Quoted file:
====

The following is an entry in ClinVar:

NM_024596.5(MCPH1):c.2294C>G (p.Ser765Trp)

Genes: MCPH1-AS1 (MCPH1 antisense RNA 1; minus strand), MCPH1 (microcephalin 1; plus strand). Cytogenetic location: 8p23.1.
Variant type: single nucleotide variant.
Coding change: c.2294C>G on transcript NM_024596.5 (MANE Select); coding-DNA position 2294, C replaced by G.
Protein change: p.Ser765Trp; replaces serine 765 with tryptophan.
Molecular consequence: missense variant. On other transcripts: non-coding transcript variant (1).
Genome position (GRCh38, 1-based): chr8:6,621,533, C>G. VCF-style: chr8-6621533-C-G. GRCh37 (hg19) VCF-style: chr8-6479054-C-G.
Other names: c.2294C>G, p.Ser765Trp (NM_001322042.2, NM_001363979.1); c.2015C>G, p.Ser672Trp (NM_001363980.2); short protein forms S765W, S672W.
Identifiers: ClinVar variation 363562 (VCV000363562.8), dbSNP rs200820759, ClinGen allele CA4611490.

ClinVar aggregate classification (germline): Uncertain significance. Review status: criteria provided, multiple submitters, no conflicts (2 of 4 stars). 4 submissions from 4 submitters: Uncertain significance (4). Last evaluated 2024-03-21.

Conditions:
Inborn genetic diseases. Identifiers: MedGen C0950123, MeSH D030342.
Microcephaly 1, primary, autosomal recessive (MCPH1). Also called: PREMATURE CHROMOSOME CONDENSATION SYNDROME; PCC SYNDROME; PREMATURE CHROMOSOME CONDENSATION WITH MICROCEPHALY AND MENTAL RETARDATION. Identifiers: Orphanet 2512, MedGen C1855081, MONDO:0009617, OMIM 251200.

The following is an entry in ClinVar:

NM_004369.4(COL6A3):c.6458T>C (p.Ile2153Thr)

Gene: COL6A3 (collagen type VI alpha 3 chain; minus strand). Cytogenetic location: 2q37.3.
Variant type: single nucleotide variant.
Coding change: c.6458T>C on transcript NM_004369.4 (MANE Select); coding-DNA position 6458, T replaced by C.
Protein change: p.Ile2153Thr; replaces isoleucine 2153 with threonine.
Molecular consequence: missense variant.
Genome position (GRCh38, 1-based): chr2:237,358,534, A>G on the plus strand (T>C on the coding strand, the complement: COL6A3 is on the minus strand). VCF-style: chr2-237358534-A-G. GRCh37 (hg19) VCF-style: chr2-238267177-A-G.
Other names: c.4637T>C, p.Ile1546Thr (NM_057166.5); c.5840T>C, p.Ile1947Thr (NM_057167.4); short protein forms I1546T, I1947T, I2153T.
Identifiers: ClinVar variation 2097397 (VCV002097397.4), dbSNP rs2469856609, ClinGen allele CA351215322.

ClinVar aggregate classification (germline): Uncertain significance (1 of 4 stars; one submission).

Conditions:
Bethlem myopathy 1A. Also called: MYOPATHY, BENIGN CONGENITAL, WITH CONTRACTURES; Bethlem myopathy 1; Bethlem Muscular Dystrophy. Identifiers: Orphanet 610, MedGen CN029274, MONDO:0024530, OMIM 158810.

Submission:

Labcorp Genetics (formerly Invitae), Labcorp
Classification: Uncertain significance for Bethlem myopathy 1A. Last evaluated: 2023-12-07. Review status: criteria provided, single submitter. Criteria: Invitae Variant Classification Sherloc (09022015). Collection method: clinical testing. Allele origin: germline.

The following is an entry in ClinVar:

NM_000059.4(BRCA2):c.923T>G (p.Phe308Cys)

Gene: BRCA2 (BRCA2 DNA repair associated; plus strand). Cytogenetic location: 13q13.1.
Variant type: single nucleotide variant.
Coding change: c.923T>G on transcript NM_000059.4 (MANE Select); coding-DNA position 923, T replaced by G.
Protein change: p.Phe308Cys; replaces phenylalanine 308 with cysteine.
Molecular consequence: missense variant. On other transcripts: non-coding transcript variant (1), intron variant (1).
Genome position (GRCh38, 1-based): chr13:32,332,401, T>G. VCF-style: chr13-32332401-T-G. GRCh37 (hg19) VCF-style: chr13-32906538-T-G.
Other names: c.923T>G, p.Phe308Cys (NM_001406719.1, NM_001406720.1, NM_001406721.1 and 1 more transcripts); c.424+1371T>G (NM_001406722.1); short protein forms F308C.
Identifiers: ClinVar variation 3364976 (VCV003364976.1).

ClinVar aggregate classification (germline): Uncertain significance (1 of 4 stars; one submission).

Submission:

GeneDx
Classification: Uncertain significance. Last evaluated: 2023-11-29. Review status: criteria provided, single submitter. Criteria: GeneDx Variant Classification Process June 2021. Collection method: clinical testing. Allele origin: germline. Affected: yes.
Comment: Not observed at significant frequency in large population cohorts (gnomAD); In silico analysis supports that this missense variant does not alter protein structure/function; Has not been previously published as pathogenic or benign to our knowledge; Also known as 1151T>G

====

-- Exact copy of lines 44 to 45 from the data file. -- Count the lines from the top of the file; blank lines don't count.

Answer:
Classification: Uncertain significance. Last evaluated: 2023-11-29. Review status: criteria provided, single submitter. Criteria: GeneDx Variant Classification Process June 2021. Collection method: clinical testing. Allele origin: germline. Affected: yes.
Comment: Not observed at significant frequency in large population cohorts (gnomAD); In silico analysis supports that this missense variant does not alter protein structure/function; Has not been previously published as pathogenic or benign to our knowledge; Also known as 1151T>G